New varieties discourage diseases, encourage quality
Bean growers look for a number of attributes in selecting varieties. Attainable yields, of course, rank high. Disease resistance or tolerance and the ability to withstand stress such as drought boosts yields. Reduced pesticide and irrigation requirements increase profit potential. Upright growth habits facilitate mechanical harvesting and avoid prolonged soil contact, cutting both labor and pesticide costs. Breeding programs respond to grower demands.
Breeding efforts also strive to capture quality: distinctive bean flavor; attractive, uniform pods with good color; size, shape and rate of seed development; sieve size; and appropriate amount of fiber for the intended market all contribute to desirability. Some varieties display favorable fresh market traits, while others demonstrate impressive processing characteristics. Many new varieties suit both markets.
Part of the breeding program of Professor Jim Myers at Oregon State University includes improving Blue Lake-type green beans. Upright plants and white mold resistance are sought, along with pod quality, flavor and enhanced nutrition. Another new variety, a processing type, will be released soon.
Dr. Myers notes a movement toward extra fine beans. Joe Butwin, U.S. sales manager for Stokes Seeds, reports a definite trend toward a darker green color. Pure Line Seeds president, William Pfeil, says disease resistance is paramount in both his and European breeding efforts. Quality, however, does not get sacrificed. Barry Rupp, of Rupp Seeds, agrees with these developments and adds that some of their growers who irrigate are turning toward smaller plants.
The following new and relatively new varieties, available by press time, should aid a successful bean-growing season. Dry bean, edible soybean and shell bean research efforts will be covered in a subsequent issue.
Harris Moran’s Boone (HMX 4953) produces heavy yields of three to four-sieve beans on upright plants that set continuously for extended harvests. The attractive, very dark green, straight, smooth, round beans measure 6 inches in length. Seeds develop slowly. Its excellent eating quality, ready in 60 days, should satisfy farmers markets’ clientele. Boone tolerates bean common mosaic virus (BV-1 and NY 15), bean rust, race 2 of halo blight and curly top virus.
Crockett, another high-yielder from Harris Moran, produces a large percentage of two-sieve pods, perfect as a fillet bean. The very dark green, round, slim, 6-inch pods mature in 60 days and hold well. Its continuous set allows hand harvesting over an extended period. In addition, Crockett (HMX 4956) has the same disease tolerances as Boone.
Syngenta designed Duke for the mid-winter planting slot in South Florida. Its large bush provides a strong, robust plant that produces high yields of sieve size 4 beans in 54 days. Its smooth, straight pods measure 6.25 inches, with an intense medium dark green color comparable to Dusky. Duke has high resistance to bean common mosaic virus. South Florida growers can cover the entire season with Duke in midwinter and Dusky in the fall and spring.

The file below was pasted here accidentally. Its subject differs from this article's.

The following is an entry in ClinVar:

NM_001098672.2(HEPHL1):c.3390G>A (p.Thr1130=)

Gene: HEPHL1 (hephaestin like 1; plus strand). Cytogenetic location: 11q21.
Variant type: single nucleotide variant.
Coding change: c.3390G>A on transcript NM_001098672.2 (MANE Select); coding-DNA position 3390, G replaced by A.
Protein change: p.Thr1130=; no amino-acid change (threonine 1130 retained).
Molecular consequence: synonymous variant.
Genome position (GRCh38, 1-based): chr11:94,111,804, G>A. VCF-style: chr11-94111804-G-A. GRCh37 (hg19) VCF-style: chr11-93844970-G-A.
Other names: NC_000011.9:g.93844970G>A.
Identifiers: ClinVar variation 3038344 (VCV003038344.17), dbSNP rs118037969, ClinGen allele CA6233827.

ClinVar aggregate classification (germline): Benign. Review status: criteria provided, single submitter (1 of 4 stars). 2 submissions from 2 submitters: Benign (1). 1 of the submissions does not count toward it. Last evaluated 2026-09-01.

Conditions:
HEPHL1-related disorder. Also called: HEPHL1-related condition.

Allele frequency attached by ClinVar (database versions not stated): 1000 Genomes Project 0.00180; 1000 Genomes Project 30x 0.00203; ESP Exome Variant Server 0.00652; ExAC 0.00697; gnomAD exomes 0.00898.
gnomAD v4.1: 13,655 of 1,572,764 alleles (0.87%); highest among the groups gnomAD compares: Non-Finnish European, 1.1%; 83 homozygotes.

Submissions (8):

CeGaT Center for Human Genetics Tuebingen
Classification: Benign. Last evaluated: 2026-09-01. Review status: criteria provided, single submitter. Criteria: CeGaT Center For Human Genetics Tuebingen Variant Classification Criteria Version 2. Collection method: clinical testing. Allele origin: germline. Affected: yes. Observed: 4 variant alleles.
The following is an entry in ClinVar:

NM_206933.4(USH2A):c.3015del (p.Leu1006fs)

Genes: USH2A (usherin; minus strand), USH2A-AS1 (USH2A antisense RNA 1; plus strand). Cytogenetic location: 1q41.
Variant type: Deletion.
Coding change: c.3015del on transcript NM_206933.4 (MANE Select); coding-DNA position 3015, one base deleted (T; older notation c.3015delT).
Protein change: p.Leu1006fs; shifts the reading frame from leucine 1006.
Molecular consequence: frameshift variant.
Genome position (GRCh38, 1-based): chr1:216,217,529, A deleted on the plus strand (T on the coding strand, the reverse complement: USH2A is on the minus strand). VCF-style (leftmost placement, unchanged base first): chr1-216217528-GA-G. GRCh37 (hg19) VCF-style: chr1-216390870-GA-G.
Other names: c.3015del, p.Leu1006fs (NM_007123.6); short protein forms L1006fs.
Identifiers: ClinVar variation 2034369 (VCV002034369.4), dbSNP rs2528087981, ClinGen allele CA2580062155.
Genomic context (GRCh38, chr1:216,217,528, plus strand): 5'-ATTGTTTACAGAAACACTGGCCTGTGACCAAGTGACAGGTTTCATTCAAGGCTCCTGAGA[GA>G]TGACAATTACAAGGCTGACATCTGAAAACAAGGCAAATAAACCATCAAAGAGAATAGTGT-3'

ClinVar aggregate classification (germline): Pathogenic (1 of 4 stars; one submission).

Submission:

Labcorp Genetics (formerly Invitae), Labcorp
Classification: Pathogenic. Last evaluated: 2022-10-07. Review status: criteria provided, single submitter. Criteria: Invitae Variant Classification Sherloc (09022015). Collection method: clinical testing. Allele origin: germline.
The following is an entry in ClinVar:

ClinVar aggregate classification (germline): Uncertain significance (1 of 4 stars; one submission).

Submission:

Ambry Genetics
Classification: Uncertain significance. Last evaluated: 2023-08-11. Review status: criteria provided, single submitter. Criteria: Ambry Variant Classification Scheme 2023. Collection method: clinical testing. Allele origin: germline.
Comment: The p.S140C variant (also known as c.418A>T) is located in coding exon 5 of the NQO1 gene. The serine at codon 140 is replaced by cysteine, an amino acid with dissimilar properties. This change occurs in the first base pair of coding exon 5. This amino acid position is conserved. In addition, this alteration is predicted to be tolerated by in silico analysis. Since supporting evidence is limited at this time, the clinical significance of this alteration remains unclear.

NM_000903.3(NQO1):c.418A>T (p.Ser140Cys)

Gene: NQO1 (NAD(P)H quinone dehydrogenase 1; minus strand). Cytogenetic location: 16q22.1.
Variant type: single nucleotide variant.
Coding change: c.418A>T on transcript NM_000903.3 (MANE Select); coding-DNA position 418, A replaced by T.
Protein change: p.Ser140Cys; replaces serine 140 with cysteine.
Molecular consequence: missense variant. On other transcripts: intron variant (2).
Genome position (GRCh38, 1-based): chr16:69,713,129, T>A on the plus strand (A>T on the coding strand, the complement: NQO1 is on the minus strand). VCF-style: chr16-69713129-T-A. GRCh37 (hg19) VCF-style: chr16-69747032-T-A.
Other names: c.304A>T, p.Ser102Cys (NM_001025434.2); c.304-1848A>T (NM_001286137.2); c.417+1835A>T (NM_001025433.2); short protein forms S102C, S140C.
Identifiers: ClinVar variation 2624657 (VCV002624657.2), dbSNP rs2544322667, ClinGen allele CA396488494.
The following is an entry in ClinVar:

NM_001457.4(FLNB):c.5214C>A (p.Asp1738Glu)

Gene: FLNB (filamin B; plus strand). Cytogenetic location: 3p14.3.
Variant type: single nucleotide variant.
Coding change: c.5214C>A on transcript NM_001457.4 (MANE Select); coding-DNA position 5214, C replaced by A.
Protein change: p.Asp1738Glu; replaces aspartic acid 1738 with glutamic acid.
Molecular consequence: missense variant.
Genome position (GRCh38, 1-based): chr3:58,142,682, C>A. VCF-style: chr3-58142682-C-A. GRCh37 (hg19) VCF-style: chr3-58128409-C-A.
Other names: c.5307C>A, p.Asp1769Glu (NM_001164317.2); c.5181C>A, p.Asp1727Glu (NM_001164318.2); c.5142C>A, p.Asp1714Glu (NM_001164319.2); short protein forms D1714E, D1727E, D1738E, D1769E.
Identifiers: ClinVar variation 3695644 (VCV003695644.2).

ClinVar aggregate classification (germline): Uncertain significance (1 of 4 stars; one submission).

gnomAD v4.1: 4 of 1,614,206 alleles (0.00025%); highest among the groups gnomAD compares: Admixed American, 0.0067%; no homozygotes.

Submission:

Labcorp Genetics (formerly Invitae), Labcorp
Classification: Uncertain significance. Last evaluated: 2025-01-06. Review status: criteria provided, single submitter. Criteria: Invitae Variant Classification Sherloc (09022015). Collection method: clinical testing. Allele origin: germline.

Eden produces shiny, green five-sieve pods suitable for the fresh market. From Bakker Brothers’ European breeding program, Eden resists brown spot and common blight.
Bred by Bakker Brothers for processing, Ferrari produces 100 percent three-sieve or less, 5-inch, straight, firm, dark green, glossy pods. This fillet bean also has sturdy foliage and can be used for fresh and garden markets. Maturing in 58 days, Ferrari resists anthracnose, halo blight and bean common mosaic virus. Pure Line Seeds has exclusive Bakker Brothers distribution.
Developed for either freezing or fresh market, Pure Line Seeds’ GB 87 matures in 60 days. It has beautiful 6-inch long, medium dark green pods. This small sieve variety resists bean common mosaic virus, including NY 15, and western yellow blight virus.
GB 88, also bred by Pure Line Seeds, produces heavy yields of four to five-sieve, dark green pods of 5.75 inches in 58 days. This snap bean variety also resists bean common mosaic virus.
Gold Dust (XP 15340806), an attractive wax bean bred by Seminis, features high-quality, yellow pods set high on an upright plant. A high-yielder, Gold Dust produces 35 percent five-sieve pods.
Nash, bred by Syngenta, has performed well in Georgia, as well as regions in the North. This high-yielding fresh market three and a half to four-sieve bean features smooth, straight, 5.75-inch, intense dark green pods. With a concentrated set, it has good stress and heat tolerance. It also has high tolerance to bean common mosaic virus.
A fresh market bean developed by Seminis for shipping, Secretariat has a medium to large determinate plant. Earlier than Bronco, Secretariat has fancy, high-quality, long, straight pods with uniform, dark green color. With high yield potential, Secretariat has shown good adaptability to varied growing conditions. Also, it resists bean common mosaic virus.
Thoroughbred produces smooth, 5.6-inch, medium green pods. This Seminis variety has very high yield potential. Maturing in 53 days, Thoroughbred is especially well suited for south Florida growing. In addition, it resists bean common mosaic virus.
Valentino (XP 15321397) is suitable for fresh market or shipping and has high yield potential. The dark green, straight pods are well positioned in the plant for mechanical harvesting. Developed by Seminis, Valentino has a concentrated pod set, plus it sets well in hot conditions. With 53-day maturity, it resists bean common mosaic virus and has intermediate resistant to rust.
Note: The varieties mentioned by the above breeders are available through their dealers and distributors, most listed on their respective Web sites.
The author is a writer/researcher specializing in agriculture. She may be contacted at email@example.com.